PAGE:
- The lecture notes of this course are constituted
by my book Inverse
Problem Theory (SIAM, 2005). To download the book, click
here. There is a second book
of Probabilities, with much heavier mathematics.
You don't need to read this text (that is very
preliminary and evolves in a daily basis). Those who feel curious can
have a look at the different parts of the manuscript: Table
- The introduction
to the course is at
the bottom of this page. Please, read also this
- Lessons: Lesson I (screen, printer). Lesson II (screen, paper). Lesson III (screen, paper). Lesson IV (screen, paper). Lesson V (screen, paper). Lesson VI (screen, paper). Lesson VII (screen, paper). Lesson VIII (screen, paper). Lesson IX (screen, paper). Lesson X (screen, paper). Lesson XI (screen, paper). Lesson XII (screen, paper). Lesson XIII (screen, paper). Lesson XIV
paper). Lesson XV (screen, paper).
Lesson XVI (screen, paper). Lesson XVII (screen).
(the complete program
- Basic notions of set theory.
- Basic notions of probability theory.
- Models, Observations, the Forward Simulation Problem.
- The Inverse Simulation Problem (the Popper-Bayes approach).
- Explicit use of probabilities.
- Monte Carlo methods.
- Optimization methods (least-squares, least-absolute values, ...).
- Functional least-squares.
exercises (with Mathematica
To prepare this teaching at CalTech,
I have decided to collect the exercices that I have been solving in
class during the last years, to try putting them under the form of a
book. It is not yet clear that I will succeed, and your help may be
crucial. This tentative text and the exercices are available from this link.
I do not suggest that you download the entire text (it is too
preliminary): at the end of each lesson, I will suggest which section
you should download and read to prepare for the next lesson. Although I
know reasonably well Mathematica,
I am not very familiar with Matlab
and Scilab, so I also may
need your help in translating some of the codes.
theories allow us to make
predictions: given a complete description of a physical system, we can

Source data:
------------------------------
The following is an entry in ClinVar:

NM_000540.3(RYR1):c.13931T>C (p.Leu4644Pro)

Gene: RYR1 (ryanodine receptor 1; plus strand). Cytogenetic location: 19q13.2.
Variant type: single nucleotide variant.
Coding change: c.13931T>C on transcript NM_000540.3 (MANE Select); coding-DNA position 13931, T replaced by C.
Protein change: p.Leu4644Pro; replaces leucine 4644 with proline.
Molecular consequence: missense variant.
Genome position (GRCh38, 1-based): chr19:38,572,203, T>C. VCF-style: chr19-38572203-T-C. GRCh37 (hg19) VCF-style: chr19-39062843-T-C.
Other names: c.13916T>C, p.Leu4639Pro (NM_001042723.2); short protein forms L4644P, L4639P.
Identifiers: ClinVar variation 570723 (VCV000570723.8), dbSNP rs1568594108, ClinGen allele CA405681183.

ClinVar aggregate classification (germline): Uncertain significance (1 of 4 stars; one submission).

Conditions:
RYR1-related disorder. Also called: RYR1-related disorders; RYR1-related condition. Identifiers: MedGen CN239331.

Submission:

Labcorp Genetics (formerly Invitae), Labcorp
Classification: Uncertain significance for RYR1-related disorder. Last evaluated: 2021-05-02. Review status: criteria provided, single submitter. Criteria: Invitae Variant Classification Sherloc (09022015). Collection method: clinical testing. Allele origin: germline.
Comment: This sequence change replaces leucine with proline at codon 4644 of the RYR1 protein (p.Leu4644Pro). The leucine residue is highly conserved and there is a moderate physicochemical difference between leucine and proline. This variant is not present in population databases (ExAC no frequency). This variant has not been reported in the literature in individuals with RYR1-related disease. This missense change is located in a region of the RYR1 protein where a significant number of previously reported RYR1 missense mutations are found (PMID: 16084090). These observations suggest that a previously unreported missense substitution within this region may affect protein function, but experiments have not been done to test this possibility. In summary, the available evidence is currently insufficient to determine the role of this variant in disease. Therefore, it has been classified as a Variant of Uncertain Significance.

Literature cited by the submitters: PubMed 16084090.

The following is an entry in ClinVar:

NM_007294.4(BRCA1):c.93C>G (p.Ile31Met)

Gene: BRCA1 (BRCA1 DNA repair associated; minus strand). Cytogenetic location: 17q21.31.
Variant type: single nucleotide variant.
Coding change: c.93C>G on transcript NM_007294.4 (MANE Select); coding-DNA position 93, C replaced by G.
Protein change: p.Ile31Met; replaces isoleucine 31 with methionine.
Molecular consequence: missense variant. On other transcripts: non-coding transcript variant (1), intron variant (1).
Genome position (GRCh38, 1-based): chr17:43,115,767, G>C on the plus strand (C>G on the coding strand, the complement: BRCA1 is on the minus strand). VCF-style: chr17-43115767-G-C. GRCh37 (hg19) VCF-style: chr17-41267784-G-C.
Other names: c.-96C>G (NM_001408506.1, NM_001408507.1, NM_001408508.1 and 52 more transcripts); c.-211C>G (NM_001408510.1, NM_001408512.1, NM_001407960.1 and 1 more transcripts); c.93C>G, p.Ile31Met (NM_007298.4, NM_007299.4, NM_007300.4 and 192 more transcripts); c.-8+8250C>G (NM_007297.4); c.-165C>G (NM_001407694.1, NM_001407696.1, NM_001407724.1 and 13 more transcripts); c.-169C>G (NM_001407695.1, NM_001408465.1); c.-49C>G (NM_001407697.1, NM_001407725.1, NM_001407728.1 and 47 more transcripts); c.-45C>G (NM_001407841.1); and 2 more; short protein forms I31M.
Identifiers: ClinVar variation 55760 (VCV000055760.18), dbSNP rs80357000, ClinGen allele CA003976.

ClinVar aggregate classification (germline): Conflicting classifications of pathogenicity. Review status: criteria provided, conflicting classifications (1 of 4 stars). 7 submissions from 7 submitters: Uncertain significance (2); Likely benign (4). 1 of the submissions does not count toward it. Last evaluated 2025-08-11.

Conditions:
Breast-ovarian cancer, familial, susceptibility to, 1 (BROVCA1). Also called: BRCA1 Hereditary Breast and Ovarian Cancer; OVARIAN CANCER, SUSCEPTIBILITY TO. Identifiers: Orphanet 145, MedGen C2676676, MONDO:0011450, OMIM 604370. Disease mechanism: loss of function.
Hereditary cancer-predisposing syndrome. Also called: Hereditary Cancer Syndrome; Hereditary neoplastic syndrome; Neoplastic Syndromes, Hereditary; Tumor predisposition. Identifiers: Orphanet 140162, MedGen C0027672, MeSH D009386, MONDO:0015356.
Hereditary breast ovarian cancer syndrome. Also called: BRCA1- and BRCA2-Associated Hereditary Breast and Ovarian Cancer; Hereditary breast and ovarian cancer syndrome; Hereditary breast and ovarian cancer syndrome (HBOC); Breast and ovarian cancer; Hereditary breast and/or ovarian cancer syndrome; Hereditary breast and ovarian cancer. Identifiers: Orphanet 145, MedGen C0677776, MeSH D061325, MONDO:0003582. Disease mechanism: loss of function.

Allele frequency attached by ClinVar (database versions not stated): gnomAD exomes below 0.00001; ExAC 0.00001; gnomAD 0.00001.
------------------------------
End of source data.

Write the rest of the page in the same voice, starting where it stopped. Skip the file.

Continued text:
predict the outcome of some measurements. This problem of predicting
the result of measurements is called the modelization problem, the simulation problem, or the forward problem. The inverse problem consists of using
the actual result of some measurements to infer the values of the
parameters that characterize the system.
While the forward problem has (in deterministic physics) a
solution, the inverse problem does not. As an example, consider
measurements of the gravity field around a planet: given the
distribution of mass inside the planet, we can uniquely predict the
values of the gravity field around the planet (forward problem), but
there are different distributions of mass that give exactly the same gravity field in
the space outside the planet. Therefore, the inverse problem —of
inferring the mass distribution from observations of the gravity field—
has multiple solutions (in fact, an infinite number).
Because of this, in the inverse problem, one needs to make
available a priori information on the model parameters. One also needs
to be careful in the representation of the data uncertainties.
The most general (and simple) theory is obtained when using a
probabilistic point of view, where the a priori information on the
model parameters is represented by a probability distribution over the
"model space." The theory developed here explains how this a priori